It may be spoilt or expired and that could be a reason why your pet has suddenly started turning its nose up against it.
You could switch to another brand of high-quality axolotl pellets. Of course, you must make the change gradually to prevent any gastric troubles.
Please note that many juvenile axolotls prefer live food and most of them dislike dead, dehydrated, dried, and frozen worms or food pellets.
Also, picky axolotls prefer if you feed the live worms right in front of their mouths so they can quickly gobble it up. This is because axolotls are inherently opportunistic feeders.
You could try feeding fresh live worms to your tiny pet right near its mouth and see if it makes a difference.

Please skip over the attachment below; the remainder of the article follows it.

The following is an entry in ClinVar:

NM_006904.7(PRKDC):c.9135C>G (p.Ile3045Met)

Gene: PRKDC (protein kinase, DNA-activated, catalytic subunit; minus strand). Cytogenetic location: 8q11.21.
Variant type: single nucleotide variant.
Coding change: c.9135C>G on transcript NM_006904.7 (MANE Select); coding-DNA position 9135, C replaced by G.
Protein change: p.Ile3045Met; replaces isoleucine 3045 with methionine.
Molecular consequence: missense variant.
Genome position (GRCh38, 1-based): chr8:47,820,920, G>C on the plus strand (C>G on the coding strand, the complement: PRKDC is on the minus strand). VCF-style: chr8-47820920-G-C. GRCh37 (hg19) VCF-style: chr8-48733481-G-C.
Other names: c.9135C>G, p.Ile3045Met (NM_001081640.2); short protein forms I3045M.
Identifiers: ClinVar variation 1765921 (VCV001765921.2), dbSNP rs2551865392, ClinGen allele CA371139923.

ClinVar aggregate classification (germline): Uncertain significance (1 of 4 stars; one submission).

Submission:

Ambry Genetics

Several factors can cause stress in young axolotls. A new aggressive tank mate, bright lights, or a small or crowded tank could all trigger stress in all axolotls and especially the younger ones.
Stress is one of the main reasons behind appetite loss in axolotls. Check out the signs of stress in axolotls in our guide here.
To prevent stress in axolotls, make sure to provide it with a large tank ( at least 20 gallons for one axolotl and 70 to 100 gallons for two axolotls).
It is important to place the tank in a dark place without bright lights. Axolotls are nocturnal creatures that rest during the day. They could get stressed if lights or natural daylight is keeping them awake during the daytime.
Bad Water Conditions